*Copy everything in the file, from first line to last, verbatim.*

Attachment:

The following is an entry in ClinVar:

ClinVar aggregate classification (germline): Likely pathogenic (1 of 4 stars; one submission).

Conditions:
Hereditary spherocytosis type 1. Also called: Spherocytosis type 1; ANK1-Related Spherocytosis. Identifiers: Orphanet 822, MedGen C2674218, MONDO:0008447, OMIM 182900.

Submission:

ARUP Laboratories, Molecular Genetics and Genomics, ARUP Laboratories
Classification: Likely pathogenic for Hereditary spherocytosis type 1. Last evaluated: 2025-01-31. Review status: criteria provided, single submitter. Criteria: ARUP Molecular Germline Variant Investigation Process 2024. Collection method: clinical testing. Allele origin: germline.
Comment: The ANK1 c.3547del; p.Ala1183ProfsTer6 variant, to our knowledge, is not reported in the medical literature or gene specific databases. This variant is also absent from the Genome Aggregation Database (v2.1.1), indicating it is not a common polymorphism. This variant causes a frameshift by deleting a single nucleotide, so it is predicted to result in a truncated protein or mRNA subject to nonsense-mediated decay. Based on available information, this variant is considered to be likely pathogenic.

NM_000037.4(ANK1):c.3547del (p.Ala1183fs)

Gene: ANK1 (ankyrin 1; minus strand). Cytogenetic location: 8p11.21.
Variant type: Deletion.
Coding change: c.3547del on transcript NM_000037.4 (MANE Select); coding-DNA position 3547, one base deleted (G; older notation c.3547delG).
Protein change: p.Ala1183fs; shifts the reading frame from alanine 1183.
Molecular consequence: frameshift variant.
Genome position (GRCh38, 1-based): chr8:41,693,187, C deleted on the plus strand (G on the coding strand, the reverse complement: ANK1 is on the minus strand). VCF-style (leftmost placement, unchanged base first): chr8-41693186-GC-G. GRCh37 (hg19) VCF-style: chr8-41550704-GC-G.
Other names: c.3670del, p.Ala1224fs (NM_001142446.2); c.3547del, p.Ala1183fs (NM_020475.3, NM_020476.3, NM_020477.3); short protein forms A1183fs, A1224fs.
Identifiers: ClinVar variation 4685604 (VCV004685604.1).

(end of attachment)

The following is an entry in ClinVar:

ClinVar aggregate classification (germline): Likely pathogenic (1 of 4 stars; one submission).

Conditions:
Hereditary spherocytosis type 1. Also called: Spherocytosis type 1; ANK1-Related Spherocytosis. Identifiers: Orphanet 822, MedGen C2674218, MONDO:0008447, OMIM 182900.

Submission:

ARUP Laboratories, Molecular Genetics and Genomics, ARUP Laboratories
Classification: Likely pathogenic for Hereditary spherocytosis type 1. Last evaluated: 2025-01-31. Review status: criteria provided, single submitter. Criteria: ARUP Molecular Germline Variant Investigation Process 2024. Collection method: clinical testing. Allele origin: germline.
Comment: The ANK1 c.3547del; p.Ala1183ProfsTer6 variant, to our knowledge, is not reported in the medical literature or gene specific databases. This variant is also absent from the Genome Aggregation Database (v2.1.1), indicating it is not a common polymorphism. This variant causes a frameshift by deleting a single nucleotide, so it is predicted to result in a truncated protein or mRNA subject to nonsense-mediated decay. Based on available information, this variant is considered to be likely pathogenic.

NM_000037.4(ANK1):c.3547del (p.Ala1183fs)

Gene: ANK1 (ankyrin 1; minus strand). Cytogenetic location: 8p11.21.
Variant type: Deletion.
Coding change: c.3547del on transcript NM_000037.4 (MANE Select); coding-DNA position 3547, one base deleted (G; older notation c.3547delG).
Protein change: p.Ala1183fs; shifts the reading frame from alanine 1183.
Molecular consequence: frameshift variant.
Genome position (GRCh38, 1-based): chr8:41,693,187, C deleted on the plus strand (G on the coding strand, the reverse complement: ANK1 is on the minus strand). VCF-style (leftmost placement, unchanged base first): chr8-41693186-GC-G. GRCh37 (hg19) VCF-style: chr8-41550704-GC-G.
Other names: c.3670del, p.Ala1224fs (NM_001142446.2); c.3547del, p.Ala1183fs (NM_020475.3, NM_020476.3, NM_020477.3); short protein forms A1183fs, A1224fs.
Identifiers: ClinVar variation 4685604 (VCV004685604.1).